SWOT Analysis: Procter & Gamble
Reuben is a member of The Motley Fool Blog Network -- entries represent the personal opinion of the blogger and are not formally edited.
When considering an investment, having a framework around your research can be very helpful; It stops you from jumping like a grasshopper from interesting fact to interesting fact without ever considering the company as a whole. A Strengths, Weaknesses, Opportunities, and Threats analysis, more frequently called a SWOT, is one of the best ways to force yourself to consider both the good and the bad about a company and its prospects.
To create a SWOT analysis, all you need to do is make a quick, but thoughtful, list of what you consider a company's strengths and weaknesses, which are both internal factors, and the opportunities and threats it faces, which are both external factors. In the end, you'll have a valuable, and more complete, picture of your investment candidate.
A quick review of mega-cap Procter & Gamble (NYSE: PG) using a SWOT framework should help you get started using this tool. And, as a bonus, its a great dividend paying company that may be trading at an attractive valuation (which is why I'm looking at it).
Procter & Gamble is one of the world's largest branded consumer packaged goods providers. Founded more than one hundred years ago, it has used acquisitions and innovation to solidify its impressive list of brands in the world's markets. Today it reaches more than 180 countries with products ranging from batteries to laundry detergent and from perfume to razors. The company has 25 brands that have revenues of $1 billion or greater.
- Powerful collection of well-known brands.
- Massive world-wide distribution network.
- Impressive and historically successful R&D efforts.
- Possesses the size and financial strength to successfully take on large acquisitions and support long-term corporate change.
- Reliance on a collection of key brands for a material amount of the company's top line.
- Focus on high-end of the market.
- Growth hard to achieve for such a large and diversified portfolio, particularly in mature product categories.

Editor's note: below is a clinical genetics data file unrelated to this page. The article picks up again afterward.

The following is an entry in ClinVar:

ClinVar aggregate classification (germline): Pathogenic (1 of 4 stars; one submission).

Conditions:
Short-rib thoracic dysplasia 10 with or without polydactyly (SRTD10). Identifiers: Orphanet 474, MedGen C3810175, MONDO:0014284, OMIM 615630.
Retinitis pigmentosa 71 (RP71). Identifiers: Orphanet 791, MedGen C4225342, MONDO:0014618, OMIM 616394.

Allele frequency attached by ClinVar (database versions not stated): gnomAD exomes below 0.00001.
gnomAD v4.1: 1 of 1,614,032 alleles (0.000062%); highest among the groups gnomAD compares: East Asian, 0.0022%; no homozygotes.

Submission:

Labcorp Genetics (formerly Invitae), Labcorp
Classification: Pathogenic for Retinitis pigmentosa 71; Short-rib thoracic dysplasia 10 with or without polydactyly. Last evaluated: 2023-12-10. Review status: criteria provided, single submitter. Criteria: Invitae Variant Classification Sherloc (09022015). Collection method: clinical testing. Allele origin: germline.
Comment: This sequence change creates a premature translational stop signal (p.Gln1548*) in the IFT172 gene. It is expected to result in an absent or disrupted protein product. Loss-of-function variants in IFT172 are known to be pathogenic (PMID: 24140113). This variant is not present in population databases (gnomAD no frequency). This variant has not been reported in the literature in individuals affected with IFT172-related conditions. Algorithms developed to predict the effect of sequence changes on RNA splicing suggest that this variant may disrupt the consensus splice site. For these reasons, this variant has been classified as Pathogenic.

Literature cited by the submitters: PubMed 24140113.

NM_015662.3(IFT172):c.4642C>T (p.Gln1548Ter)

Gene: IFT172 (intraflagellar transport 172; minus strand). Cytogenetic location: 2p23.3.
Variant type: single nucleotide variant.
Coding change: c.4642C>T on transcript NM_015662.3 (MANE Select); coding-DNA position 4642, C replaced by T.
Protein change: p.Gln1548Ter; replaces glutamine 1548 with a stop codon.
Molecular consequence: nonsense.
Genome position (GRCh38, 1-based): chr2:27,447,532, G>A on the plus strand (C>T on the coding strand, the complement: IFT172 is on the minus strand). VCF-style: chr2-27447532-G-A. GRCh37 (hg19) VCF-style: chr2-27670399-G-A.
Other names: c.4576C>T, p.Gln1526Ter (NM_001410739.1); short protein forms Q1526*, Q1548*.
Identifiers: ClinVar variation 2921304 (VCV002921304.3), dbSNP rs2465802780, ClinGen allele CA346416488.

- Easy to “under invest” in lagging brands, compounding the brand's problems.
- The company must constantly reinvent its products or face flagging sales.
- Must keep track of consumer needs and wants in many disparate markets.
- Growth of the middle class in developing markets.
- Fierce competitive landscape, with well-heeled participants like Kimberly-Clark (NYSE: KMB) and Johnson & Johnson (NYSE: JNJ).
- Fickle consumer tastes.
- Often unstable economies and political structures in emerging markets.
- Consumer price sensitivity, particularly in emerging markets.
- Raw material cost increases.
For me, the most interesting thing to come out of this SWOT analysis was the difficulty I had coming up with more than one notable opportunity. The only material external factor that could spur growth was increasing affluence in developing markets, an already well publicized opportunity that many company's are attempting to take advantage of. Granted, Procter & Gamble operates as a “cash cow” business, but this single factor suggests that growth over the long term will likely be tied very closely to the world's economic growth rate.
Of course competition in this industry can never be given too much attention. My examples of Johnson & Johnson and Kimberly-Clark are really just two particularly large examples of the many well-heeled participants Procter & Gamble faces. Both JNJ and Kimberly have massive world-wide distribution machines and strong presences around the world. In the case of Johnson & Johnson, it has the added benefit of its medical device and drug businesses, in addition to the branded consumer products arm, which might make it a better option for investors seeking broad diversification with just a handful of stocks. Kimberly-Clark, meanwhile, has faced headwinds similar to those Procter & Gamble is facing, but seems to be doing a better job at adapting. For example, Kimberly recently announced plans to move away from diaper markets in regions with low birth rates while maintaining its focus on emerging markets where birth rates remain elevated. Clearly, Procter & Gamble has to execute well on a virtually constant basis or it will quickly find itself at a disadvantage.
Let me know if you think I've missed anything and what aspects of the SWOT you think are most interesting by commenting below. That said, I'm still reviewing Procter & Gamble and will post a more detailed analysis of the three risks I see as most important to the company's long-term success shortly.
ReubenGBrewer has no positions in the stocks mentioned above. The Motley Fool owns shares of Johnson & Johnson. Motley Fool newsletter services recommend Johnson & Johnson, Kimberly-Clark, and The Procter & Gamble Company. Try any of our Foolish newsletter services free for 30 days. We Fools may not all hold the same opinions, but we all believe that considering a diverse range of insights makes us better investors. The Motley Fool has a disclosure policy.If you have questions about this post or the Fool’s blog network, click here for information.